The old adage is true that children are not little adults. Traditional Chinese medicine (TCM) has long known that the physiology of children is unique, as are the diseases that plague them.
Treating LBP the Right Way: Think Natural
An updated clinical practice guideline from the American College of Physicians (ACP) recommends spinal manipulation and other non-invasive, non-drug therapies as first options for acute, subacute and chronic low back pain, rather than pain medications, as stipulated in the original 2007 guideline.
Give Your Patients the Ergonomic Advantage
Prolonged sitting contributes to low back pain and is a health risk. When I discuss my POLITE technique practice recommendations with patients, ergonomics may be last, but not least!
How to Correct a Cuboid Subluxation
Cuboid subluxation is a poorly recognized condition, even though it is not uncommon. It has been described in the literature under various names: cuboid subluxation, cuboid syndrome, locked cuboid, dropped cuboid, cuboid fault syndrome or peroneal cuboid syndrome.
News In Brief
A "Modern" Business Model. Acupuncturists may have a new professional atmosphere to consider, as a new concept is on the horizon - at least for one business.
What's Bugging You? Probiotics and Your Health
An estimated 100 trillion microorganisms representing more than 500 different species inhabit every normal, healthy bowel. Gut-dwelling bacteria keep pathogens in check, aid digestion and nutrient absorption, and contribute to immune function.
Scope of Chiropractic Practice: Why Now Is the Time to Expand
In my January article, "Scope of Chiropractic Practice: Is It Time for Change?" I discussed the use of the term primary spine care practitioner, the loss of privileges to diagnose in Texas, and the fact that the definition of "chiropractic" varied from state to state.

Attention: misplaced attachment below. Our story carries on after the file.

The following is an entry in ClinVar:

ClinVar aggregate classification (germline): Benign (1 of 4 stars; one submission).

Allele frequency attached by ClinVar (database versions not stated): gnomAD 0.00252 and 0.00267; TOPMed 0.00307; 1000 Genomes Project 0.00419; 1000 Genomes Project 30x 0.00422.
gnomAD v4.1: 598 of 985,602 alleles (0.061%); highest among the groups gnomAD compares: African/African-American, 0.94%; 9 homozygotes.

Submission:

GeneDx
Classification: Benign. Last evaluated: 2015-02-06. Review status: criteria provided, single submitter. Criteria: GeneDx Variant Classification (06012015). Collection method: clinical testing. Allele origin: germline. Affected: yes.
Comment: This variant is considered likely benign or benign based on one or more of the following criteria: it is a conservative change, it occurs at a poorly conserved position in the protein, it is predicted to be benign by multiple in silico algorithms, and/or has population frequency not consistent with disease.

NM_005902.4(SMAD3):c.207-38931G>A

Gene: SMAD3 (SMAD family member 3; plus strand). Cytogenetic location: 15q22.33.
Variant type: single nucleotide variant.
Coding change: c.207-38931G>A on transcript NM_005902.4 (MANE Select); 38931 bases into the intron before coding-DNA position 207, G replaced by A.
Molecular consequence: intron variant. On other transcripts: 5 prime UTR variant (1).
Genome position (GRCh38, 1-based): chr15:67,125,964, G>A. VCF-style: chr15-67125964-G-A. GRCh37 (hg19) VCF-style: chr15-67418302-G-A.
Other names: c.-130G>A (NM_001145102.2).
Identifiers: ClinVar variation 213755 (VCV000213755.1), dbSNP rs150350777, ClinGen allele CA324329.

NSAIDs No Better Than Placebo for Spine Pain
A meta-analysis of randomized, placebo-controlled trials comparing the efficacy and safety of NSAIDs with placebo for spinal pain concludes that among 6,065 spine pain patients, "NSAIDs reduced pain and disability, but provided clinically unimportant effects over placebo."
March, 2008, Vol. 08, Issue 03
Creating Sacred Moments Through Compassionate Touch
By Ann Catlin, LMT, NCTMB, OTR
"When we touch another with a compassionate heart, it creates a sacred moment." These are the words that filled my awareness several years ago as I was leaving the care facility after having had a particularly poignant Compassionate Touch session with an elder gentleman suffering from advanced Parkinson's disease. I noticed that in that moment, my heart was wide open and I felt deeply moved and changed in some profound way. The truth embedded in those words has been with me ever since. They guide my way, teaching me about what it really means to touch those we serve. Here is what I've learned so far.
The Nature of Compassion
Compassion is not something we learn how to do, nor is it something we call forth when we think we should. It flows naturally from our humanness and is something we all share. We each may define compassion using different words or phrases: love, empathy, being open to the suffering of others. Although the definitions vary, I believe the experience of compassion is universal. For me, it's when my own healing presence emerges and my heart cracks wide open. I especially like the words of Judith Lief: "Cultivating compassion does not mean injecting some new, improved element into ourselves so we can work more effectively. Instead, we simply uncover the compassion that is already there."1
Helping Is Different Than Serving